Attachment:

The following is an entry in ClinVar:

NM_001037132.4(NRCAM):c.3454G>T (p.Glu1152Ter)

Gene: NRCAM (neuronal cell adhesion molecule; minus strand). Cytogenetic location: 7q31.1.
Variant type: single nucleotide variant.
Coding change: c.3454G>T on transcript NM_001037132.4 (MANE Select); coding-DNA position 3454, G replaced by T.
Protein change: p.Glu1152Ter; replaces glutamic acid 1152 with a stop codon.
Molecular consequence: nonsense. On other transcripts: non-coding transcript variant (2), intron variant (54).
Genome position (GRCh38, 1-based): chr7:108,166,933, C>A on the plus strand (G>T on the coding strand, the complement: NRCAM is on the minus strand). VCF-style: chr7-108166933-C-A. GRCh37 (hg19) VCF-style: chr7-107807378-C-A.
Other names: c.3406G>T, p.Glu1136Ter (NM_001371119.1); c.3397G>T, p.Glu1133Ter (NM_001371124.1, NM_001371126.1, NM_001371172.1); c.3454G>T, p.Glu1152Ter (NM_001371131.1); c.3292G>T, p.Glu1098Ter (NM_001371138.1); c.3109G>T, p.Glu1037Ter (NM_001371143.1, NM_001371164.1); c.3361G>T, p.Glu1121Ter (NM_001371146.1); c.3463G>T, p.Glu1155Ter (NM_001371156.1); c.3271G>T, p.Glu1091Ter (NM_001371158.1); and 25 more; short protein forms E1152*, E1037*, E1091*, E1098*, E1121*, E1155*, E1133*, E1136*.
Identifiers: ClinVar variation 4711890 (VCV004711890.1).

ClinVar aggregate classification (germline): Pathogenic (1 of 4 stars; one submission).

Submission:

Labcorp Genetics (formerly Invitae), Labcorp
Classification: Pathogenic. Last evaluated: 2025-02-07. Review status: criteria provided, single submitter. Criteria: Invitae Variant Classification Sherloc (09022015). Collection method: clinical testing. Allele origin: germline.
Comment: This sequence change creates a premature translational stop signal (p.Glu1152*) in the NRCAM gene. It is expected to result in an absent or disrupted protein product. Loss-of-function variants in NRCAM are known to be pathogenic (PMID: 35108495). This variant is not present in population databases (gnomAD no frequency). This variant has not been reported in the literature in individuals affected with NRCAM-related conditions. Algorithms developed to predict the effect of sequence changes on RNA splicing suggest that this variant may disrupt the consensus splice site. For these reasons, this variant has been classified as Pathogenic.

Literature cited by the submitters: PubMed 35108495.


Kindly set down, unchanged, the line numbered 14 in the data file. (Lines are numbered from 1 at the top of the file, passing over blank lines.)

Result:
Classification: Pathogenic. Last evaluated: 2025-02-07. Review status: criteria provided, single submitter. Criteria: Invitae Variant Classification Sherloc (09022015). Collection method: clinical testing. Allele origin: germline.